I wasnt quite sure what to expect from this film when I began to view it. Having read both Pierrepoint's and his assistant Syd Dearnley's autobiographies some years ago (Syd is known as George in this film), I thought it might be sensationlised for the sake of the viewer. However, this is not the case. What we have here is a very moving human drama about a simple storeman who eventually became a publican who was acknowledged as the best hangman of his time. Pierrepoint developed an efficiency much admired by his peers in despatching the condemned to a swift and humane death. However, as time went on, and the controversys around Capital Punishment began to grow, particularly after the Derek Bentley case (which isnt mentioned in the film, although the controversy over Timothy Evans is) during the early 1950s, the stress on Pierrepoint began to gnaw at his conscience. The scene depicting the execution of Ruth Ellis is one of the most profoundly moving scenes ever seen on the screen, filmed in slow motion, it was probably this act which may have led to Pierrepoint finally relinquishing the hangmans role.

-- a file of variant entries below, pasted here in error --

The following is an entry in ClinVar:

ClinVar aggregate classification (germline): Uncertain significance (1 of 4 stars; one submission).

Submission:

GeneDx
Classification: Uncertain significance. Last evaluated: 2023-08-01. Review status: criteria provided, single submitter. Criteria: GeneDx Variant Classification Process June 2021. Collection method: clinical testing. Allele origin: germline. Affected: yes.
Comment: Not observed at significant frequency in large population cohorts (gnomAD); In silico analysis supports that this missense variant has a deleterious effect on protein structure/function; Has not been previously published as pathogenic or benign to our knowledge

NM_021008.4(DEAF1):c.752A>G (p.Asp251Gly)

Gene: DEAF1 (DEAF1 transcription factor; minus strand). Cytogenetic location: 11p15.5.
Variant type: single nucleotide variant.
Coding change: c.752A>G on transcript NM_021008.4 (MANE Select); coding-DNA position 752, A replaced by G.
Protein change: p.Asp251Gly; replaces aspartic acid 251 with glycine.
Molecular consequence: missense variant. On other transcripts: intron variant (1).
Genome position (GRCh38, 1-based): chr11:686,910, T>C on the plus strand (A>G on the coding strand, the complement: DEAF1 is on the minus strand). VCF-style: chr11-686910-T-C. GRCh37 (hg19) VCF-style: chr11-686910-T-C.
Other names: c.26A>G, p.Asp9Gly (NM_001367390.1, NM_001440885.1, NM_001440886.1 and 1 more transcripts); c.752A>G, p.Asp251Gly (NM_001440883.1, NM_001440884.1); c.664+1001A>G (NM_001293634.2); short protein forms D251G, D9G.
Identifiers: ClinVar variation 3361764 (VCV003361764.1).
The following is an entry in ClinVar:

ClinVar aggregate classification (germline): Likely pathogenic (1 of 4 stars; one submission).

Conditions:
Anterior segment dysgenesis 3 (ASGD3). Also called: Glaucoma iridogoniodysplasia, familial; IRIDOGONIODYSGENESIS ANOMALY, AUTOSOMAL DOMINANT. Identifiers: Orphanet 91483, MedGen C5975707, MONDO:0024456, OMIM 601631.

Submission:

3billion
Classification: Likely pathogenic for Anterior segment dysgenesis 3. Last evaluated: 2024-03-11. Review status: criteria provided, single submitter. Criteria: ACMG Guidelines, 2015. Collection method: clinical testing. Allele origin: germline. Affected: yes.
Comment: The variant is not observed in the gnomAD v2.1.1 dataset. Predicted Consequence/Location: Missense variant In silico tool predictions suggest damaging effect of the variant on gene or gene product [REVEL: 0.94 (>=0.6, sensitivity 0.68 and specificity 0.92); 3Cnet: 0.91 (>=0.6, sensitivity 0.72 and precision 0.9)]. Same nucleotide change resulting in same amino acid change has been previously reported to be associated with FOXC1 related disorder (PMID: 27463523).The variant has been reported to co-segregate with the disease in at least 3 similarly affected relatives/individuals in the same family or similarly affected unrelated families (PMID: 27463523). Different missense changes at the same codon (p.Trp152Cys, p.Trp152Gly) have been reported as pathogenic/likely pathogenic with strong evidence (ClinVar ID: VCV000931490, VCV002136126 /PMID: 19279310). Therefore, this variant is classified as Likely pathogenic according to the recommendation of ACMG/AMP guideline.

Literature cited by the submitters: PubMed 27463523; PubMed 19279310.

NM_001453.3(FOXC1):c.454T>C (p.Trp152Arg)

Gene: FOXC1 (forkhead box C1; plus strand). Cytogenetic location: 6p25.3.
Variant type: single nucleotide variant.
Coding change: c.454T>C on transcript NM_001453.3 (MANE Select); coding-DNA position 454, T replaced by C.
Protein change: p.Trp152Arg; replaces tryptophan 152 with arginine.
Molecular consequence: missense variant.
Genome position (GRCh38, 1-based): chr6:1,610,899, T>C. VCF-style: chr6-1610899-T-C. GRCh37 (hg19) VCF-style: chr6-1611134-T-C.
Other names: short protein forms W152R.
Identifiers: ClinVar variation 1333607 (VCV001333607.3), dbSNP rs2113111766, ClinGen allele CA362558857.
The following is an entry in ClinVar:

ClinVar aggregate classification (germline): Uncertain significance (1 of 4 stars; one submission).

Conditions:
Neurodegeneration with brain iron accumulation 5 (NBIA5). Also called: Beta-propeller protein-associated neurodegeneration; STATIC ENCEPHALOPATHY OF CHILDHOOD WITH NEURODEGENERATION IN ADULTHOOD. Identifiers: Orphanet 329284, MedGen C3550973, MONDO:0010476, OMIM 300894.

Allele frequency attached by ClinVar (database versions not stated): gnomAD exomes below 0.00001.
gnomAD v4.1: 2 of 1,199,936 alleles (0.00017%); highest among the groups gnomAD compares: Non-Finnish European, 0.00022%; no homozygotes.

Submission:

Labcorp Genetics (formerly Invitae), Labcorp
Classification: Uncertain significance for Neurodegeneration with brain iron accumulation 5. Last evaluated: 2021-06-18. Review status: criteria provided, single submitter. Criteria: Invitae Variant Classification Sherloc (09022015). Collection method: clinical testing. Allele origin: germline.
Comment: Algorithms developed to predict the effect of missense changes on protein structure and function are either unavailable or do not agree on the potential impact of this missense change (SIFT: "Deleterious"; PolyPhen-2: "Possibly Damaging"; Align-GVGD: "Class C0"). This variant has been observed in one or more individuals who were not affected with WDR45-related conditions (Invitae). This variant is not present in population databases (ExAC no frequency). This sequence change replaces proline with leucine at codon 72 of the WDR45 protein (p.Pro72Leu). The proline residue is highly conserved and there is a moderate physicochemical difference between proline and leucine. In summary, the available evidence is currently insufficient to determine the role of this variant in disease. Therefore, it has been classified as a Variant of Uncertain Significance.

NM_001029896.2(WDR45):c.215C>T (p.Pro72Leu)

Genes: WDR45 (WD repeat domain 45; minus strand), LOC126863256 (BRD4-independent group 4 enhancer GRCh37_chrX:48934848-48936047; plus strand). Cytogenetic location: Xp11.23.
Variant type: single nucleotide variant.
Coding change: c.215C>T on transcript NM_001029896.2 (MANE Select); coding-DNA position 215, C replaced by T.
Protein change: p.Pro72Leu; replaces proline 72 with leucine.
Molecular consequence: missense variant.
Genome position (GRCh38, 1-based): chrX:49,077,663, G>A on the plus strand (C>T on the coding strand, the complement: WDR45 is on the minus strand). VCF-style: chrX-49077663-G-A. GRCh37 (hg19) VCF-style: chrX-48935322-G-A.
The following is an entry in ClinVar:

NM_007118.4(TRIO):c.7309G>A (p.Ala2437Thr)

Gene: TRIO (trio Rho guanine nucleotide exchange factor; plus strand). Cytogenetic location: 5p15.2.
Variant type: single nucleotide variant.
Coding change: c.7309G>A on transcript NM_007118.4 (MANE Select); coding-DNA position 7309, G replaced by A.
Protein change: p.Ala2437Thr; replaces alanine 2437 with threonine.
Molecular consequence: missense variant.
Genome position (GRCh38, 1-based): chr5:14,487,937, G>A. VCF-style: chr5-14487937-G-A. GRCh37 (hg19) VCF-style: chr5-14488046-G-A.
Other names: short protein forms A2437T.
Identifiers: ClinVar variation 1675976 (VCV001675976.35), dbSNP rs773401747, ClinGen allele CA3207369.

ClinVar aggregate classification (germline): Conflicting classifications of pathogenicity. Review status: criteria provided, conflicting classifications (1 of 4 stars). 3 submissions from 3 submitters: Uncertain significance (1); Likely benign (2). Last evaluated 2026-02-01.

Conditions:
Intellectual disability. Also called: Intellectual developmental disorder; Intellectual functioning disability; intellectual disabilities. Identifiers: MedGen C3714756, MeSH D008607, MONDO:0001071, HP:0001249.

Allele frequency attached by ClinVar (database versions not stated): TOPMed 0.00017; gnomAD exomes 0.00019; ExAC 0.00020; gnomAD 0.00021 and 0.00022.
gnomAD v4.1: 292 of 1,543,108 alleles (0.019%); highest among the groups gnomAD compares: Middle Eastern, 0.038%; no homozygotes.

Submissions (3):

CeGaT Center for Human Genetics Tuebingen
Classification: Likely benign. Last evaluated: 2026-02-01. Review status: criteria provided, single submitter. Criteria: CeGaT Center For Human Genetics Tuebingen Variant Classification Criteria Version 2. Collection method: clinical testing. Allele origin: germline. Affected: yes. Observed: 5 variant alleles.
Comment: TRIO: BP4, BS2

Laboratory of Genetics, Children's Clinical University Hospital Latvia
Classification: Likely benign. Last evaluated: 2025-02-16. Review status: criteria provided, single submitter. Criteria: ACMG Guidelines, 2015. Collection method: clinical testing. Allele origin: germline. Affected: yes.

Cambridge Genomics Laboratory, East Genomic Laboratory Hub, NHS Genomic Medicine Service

It is not an entertaining film, it isnt meant to be. But it is wonderfully filmed and acted. The director Adrian Shergold has achieved a remarkable success in bringing this difficult human story to the screen. Both Timothy Spall and Juliet Stevenson portray their respectives roles with so much professionalism and dignity. Both deserve to be nominated.
Needs to be seen by a wider audience since it got a limited release on the cinema circuit. Good sound, although much of the picture is dark enhancing the era of the 1940s and the 1950s.